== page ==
Can­cer killing our kids

Young Ter­ri­to­ri­ans dy­ing from dis­ease at higher rate

NT News - - NEWS - LAU­REN ROBERTS Health Re­porter

TER­RI­TORY young peo­ple have the low­est rate of can­cer in the na­tion – but teens and young adults in the NT are more likely to die from the dis­ease than those liv­ing in most other states and ter­ri­to­ries, new re­search shows.

Ac­cord­ing to the Aus­tralian In­sti­tute of Health and Wel­fare’s Can­cer in ado­les­cents and young adults in Aus­tralia re­port re­leased to­day, 195.1 in 1 mil­lion Ter­ri­to­ri­ans aged 15-24 were di­ag­nosed with can­cer from 2009-13.

This is well be­low the na­tional can­cer rate of 310.4 in 1 mil­lion young peo­ple.

By com­par­i­son, 50.7 in 1 mil­lion Ter­ri­to­ri­ans aged 15-24 died from can­cer – much higher than the na­tional mor­tal­ity rate of 32 in 1 mil­lion. Over­all, the NT has the sec­ond-high­est can­cer mor­tal­ity rate in Aus­tralia.

Can­cer Coun­cil NT chief ex­ec­u­tive Kath­leen Cole said the NT’s higher mor­tal­ity rates were con­tin­u­ing.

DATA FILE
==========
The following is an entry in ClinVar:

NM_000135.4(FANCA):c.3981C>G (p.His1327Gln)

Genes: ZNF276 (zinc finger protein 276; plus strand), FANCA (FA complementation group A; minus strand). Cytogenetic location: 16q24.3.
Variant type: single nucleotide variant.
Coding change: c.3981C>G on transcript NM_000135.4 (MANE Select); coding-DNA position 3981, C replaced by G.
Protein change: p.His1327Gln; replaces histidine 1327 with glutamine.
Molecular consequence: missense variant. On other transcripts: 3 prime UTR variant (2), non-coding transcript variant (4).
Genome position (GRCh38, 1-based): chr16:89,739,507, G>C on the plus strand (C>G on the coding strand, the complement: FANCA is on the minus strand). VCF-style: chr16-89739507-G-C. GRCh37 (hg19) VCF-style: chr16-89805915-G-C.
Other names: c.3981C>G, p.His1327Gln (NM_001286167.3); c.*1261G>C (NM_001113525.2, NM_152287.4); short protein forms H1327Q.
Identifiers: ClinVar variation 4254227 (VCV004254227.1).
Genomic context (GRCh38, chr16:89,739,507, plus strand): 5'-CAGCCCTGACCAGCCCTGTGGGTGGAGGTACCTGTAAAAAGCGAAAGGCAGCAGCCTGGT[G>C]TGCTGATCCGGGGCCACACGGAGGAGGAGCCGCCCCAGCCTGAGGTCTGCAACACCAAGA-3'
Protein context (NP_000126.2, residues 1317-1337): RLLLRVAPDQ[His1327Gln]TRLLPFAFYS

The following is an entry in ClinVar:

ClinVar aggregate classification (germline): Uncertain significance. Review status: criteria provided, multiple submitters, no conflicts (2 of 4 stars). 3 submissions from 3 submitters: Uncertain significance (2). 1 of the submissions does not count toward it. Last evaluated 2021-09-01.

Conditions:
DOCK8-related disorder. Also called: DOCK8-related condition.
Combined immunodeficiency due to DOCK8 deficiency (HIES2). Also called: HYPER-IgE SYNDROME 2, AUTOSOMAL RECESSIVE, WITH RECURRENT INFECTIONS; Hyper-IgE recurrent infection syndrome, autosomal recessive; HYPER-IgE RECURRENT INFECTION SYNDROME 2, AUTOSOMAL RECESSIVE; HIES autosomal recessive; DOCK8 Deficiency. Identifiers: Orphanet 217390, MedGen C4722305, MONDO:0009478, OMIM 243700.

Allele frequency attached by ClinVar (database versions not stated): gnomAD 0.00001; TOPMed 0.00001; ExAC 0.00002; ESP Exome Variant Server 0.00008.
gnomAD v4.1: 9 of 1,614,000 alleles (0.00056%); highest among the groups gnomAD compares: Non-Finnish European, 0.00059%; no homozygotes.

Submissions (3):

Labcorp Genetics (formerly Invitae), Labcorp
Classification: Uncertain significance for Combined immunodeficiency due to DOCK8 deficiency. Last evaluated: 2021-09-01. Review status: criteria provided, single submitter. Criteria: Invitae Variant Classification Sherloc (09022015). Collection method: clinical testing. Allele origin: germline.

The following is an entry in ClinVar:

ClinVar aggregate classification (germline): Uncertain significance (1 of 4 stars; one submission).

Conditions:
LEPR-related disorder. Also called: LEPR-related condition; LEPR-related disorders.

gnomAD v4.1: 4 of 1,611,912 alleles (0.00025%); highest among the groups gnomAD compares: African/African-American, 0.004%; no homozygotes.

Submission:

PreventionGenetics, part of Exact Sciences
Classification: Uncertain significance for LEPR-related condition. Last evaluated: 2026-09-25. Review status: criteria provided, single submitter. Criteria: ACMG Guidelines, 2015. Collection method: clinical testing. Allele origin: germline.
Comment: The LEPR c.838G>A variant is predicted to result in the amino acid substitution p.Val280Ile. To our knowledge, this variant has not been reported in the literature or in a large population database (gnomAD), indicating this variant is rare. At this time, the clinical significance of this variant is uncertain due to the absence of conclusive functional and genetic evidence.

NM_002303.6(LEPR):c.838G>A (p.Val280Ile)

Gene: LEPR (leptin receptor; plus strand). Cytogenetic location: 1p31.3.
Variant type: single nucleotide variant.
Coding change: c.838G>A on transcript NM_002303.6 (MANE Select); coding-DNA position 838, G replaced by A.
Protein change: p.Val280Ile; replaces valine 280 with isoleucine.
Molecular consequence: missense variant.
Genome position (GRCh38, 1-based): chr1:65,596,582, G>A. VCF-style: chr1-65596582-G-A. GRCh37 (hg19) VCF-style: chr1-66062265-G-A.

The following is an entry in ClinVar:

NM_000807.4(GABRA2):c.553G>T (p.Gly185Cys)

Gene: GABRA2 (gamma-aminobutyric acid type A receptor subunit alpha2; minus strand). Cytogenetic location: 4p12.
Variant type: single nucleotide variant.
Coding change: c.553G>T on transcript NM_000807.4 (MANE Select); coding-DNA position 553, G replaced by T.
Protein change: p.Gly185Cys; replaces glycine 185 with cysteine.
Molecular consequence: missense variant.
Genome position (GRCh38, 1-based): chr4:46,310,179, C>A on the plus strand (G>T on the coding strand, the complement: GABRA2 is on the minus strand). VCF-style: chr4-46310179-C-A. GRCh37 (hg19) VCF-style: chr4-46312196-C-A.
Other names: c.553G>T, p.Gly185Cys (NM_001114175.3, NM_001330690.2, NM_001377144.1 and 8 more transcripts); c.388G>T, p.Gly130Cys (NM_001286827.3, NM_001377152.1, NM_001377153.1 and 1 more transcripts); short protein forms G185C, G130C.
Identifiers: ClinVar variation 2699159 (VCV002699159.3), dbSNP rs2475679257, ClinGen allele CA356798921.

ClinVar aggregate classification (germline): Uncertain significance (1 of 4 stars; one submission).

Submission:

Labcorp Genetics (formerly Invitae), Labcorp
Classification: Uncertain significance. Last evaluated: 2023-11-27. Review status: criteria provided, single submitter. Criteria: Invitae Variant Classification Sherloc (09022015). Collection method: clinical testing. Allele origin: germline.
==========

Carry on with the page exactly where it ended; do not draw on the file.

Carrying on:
“Com­mon health dis­par­tites caused by our re­mote­ness and lower so­cio-eco­nomic sta­tus of Ter­ri­to­ri­ans im­pact on our young as well as adults,” she said. “This high­lights our need for more ed­u­ca­tion and aware­ness to min­imise con­trol­lable risks of can­cer – such as smok­ing, nu­tri­tion, phys­i­cal ac­tiv­ity and sun pro­tec­tion – as some other fac­tors are not con­trol­lable.”

AIHW re­searchers found peo­ple who lived in re­mote ar­eas of Aus­tralia were of­ten dis­ad­van­taged in ac­cess to pri­mary health­care ser­vices, ed­u­ca­tional and em­ploy­ment op­por­tu­ni­ties, and in­come.

“They are also more likely to have higher rates of risky health be­hav­iours, such as smok­ing, heavy al­co­hol use, and poor nu­tri­tion,” the study found.

From 2010-14, more than 4800 new cases of can­cer were di­ag­nosed in young Aus­tralians – an av­er­age of two to three di­ag­noses ev­ery day.

The re­port shows more young Aus­tralians are be­ing di­ag­nosed with can­cer than ever, but mor­tal­ity rates are drop­ping. AIHW spokesman Justin Har­vey said 89 per cent of young peo­ple sur­vived five years past their can­cer di­ag­no­sis in 2010-14, up from 80 per cent in 1985-89.

“The good news is that can­cer sur­vival has im­proved for young peo­ple,” he said.

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